• Allergic to Sesame Street?
    Lots of celebs know how to get to Sesame Street. This week, Idina Menzel and Taye Diggs stopped by to help the gang teach kids about allergies. Check out their lively explanation below:
  • In Treatment
    The HBO series In Treatment is back for its third season. The show, adapted from an Israeli series, lets us be flies on the wall of psychiatrist Paul Weston’s office as he sees patients. This season, In Treatment boasts lots of theatre notables. (Not that the series wanted for good actors before: Josh Charles was in the first season and was excellent.) For starters, one of my favorite playwrights, Adam Rapp, wrote the season premiere and will continue to write and produce the “Sunil” episodes. (These are the episodes in which Paul sees his new patient, Sunil.) Amy Ryan, a versatile Tony and Oscar nominee, will appear each week in the Adele episodes, playing Paul’s new therapist. And Dane DeHaan, who was so wonderful off-Broadway in The Aliens, will appear all season long as Jesse, a gay teen seeking Paul’s help. Tune in for this well-credentialed season!
  • Glee Scoop
    Did you watch The Rocky Horror Glee Show? Kind of awesome, right? I liked that for this themed episode, unlike some others (I’m looking at you, Britney Spears music video episode) this actually had a story line and added to character development. Also, I loved Brittany’s priceless and hilarious response to Kurt asking what she’s dressing up as for Halloween: “I’m going as a peanut allergy.”

    And I’d like to take a moment to remind you that in 2000, Broadway welcomed a revival of The Rocky Horror Show, starring Raul Esparza as Riff Raff, Alice Ripley as (Damn It,) Janet and Daphne Rubin-Vega as Magenta. Check out this clip unearthed. It’s time to Time Warp!
  • Muppet News
    I love the Muppets, that should come as no surprise; Jason Segel (adorable and fun in just about everything from Freak and Geeks to I Love You, Man) also loves the Muppets and lucky for us, he is writing (with Forgetting Sarah Marshall collaborator Nick Stoller) a brand spanking new Muppet movie! This we’ve known. So what’s the latest Muppet morsel? Apparently Zach Galifianakis may make an appearance in the movie, which will star Segel, (probably) Amy Adams (!) and a new Muppet named Walter, according to unconfirmed reports from EW. Good news, don’t you think? I may have asked this of you before, dear readers, but who do you think should make a cameo in this latest Muppet movie? Who’d fit right in with Dr. Teeth and the Electric Mayhem? Who could be “moving right along” with Kermit? Post your answers below in the comments section. (And thanks to Melissa for pointing out this article!)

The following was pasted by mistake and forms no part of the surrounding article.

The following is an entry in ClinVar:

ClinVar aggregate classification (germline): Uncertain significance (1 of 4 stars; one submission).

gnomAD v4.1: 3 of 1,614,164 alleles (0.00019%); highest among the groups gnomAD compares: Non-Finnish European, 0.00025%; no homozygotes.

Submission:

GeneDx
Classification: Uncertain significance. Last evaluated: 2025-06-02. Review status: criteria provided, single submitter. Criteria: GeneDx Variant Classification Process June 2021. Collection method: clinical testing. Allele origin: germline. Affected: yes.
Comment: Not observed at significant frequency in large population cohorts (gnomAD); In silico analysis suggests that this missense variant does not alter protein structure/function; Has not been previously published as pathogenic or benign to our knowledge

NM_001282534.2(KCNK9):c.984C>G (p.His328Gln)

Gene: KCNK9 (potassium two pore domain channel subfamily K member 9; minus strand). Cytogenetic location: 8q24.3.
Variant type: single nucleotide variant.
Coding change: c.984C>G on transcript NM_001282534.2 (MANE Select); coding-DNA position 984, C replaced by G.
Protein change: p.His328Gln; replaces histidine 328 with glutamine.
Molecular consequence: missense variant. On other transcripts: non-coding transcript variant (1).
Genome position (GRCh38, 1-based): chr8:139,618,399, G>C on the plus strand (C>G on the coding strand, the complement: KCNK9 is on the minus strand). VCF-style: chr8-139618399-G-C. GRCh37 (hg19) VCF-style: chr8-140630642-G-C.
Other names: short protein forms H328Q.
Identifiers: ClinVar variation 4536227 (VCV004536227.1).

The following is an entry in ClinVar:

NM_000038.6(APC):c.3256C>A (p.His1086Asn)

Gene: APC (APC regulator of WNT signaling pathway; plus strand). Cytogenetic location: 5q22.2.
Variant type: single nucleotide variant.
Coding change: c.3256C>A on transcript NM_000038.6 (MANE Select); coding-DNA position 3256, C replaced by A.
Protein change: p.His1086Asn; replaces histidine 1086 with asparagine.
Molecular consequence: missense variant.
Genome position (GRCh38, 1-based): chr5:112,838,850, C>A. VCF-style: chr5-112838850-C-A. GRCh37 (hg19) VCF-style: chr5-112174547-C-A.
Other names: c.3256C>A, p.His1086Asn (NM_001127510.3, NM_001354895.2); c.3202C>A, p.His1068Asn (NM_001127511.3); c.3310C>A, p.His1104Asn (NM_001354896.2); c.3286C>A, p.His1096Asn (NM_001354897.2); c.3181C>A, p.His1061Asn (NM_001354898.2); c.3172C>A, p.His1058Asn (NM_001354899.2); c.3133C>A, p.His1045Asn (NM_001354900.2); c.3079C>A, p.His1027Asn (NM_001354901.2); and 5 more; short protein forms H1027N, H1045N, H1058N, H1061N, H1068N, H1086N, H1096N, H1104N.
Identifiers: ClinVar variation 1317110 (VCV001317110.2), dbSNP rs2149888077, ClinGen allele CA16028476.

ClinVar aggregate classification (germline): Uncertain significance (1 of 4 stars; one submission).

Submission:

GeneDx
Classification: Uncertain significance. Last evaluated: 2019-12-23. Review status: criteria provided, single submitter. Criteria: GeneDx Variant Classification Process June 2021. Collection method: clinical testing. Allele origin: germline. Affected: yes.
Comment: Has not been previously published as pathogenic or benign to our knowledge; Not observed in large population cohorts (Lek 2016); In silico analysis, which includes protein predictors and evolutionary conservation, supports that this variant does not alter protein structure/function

• Comings and Goings
    Coming: A Harry Houdini musical with a book written by Aaron Sorkin! Superstar and Broadway vet Hugh Jackman spoke to this week at the opening of Driving Miss Daisy and said that he’ll participate in a workshop of the fledgling musical this January, and mentioned the great creative team: Sorkin, composer Danny Elfman and director Jack O’Brien. (This must be the musical Sorkin vaguely mentioned in the NY Magazine article last month.) No timetable for a full Broadway run but since Aaron Sorkin’s involved, you know I’ll keep you posted!

    Going: In the Heights will shutter on Broadway January 9, 2011. Original star and creator Lin-Manuel Miranda will return for the final two weeks of the show. When it closes, Heights will have played 29 previews and 1, 185 regular performances.
  • NYC Ballet Dancer Profile